Accounts Receivable - AR
Accounts Receivable: is money owed to a business due to goods sold or services rendered to customers for which the customer has yet to pay.
Accounts Receivable Details
Accounts receivable (AR) is a legal claim to payment by a business for goods supplied or services rendered to customers for which the customers have yet to pay for the goods or services. ARs are generated when companies sell goods or services to customers with the promise that the customer will pay for the goods or services at an agreed-upon date. Businesses generate invoices and send them to their customers to notify them of their debt and to provide a time frame they are expected to pay the money. ARs are recorded in the balance sheet under assets because they can be easily converted to cash.
Large organizations that deal with huge sales (expensive items or services, for example, companies that manufacture and sell airplanes) have a dedicated AR team in charge of following up with customers to ensure that they pay the money owed to the company within the agreed time frame. The AR team receives the money on behalf of the company and applies it towards the balance books. The AR team usually comprises collectors and cashiers: the collectors pursue customers and collect money from them while the cashiers reconcile the money with the balance books. ARs are important to big companies because they are the primary source of income for such companies.
Accounts Receivable Example
The time frame for payments and other conditions are called payment terms. The format shows the expected time to pay and the discount available if the customer pays before the given deadline. An example is net 30 days or n30, which means that the payment period is 30 days from the invoice's date. The customer is free to pay any time before the end of the payment period.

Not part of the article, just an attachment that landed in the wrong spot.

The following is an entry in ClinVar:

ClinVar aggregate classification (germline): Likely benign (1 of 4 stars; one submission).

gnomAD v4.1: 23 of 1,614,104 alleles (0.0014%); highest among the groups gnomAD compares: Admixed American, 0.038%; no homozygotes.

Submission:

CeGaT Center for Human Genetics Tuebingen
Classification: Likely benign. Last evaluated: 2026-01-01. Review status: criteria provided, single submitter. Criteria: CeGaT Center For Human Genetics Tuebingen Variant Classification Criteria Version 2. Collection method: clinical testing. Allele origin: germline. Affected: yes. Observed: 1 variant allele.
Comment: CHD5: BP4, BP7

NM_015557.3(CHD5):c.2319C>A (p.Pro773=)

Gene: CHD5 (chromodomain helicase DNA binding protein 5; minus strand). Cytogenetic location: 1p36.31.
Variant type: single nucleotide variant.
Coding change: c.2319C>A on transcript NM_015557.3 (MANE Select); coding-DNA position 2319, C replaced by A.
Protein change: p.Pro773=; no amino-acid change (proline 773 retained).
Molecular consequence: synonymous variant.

Another way the payment terms may be written is as a fraction. An example is 2/15 n30. The fraction 2/15 means that the customer will get a 2% discount if the customer pays within the first 15 days of receiving the invoice.
An example of accounts receivable will illustrate the concept:
Diaphas is a chemical company that produces and sells different types of chemicals such as sulphuric acid. One of their customers, Mr. Yatek placed an order for 20 tons of the acid, which is to be delivered to his factory. Diaphas generated an invoice that was mailed to Mr. Yatek. Since Diaphas has made a sale of 20 tons of acid, the transaction is entered in the account receivables of the balance book. The payment terms on the invoice were 2/10 n60. The payment amount was $35,000.
Mr. Yatek will receive a discount of 2% if he pays within 10 days from the invoice's date. Mr. Yatek, however, has a whole 60 days to pay the $35,000 debt. If Mr. Yatek fails to pay his debt by the end of 60 days, Diaphas can hand over the AR to a third party debt collection agency that will proceed with debt recovery.
Mr. Yatek wanted the 2% discount, so he paid within the given 10 days. He ended up paying $34,200 instead of the $35,000. Diaphas has now received cash for the transaction recorded in the AR, so Diaphas increases their cash account by $34,000 and decreases their AR by the same amount.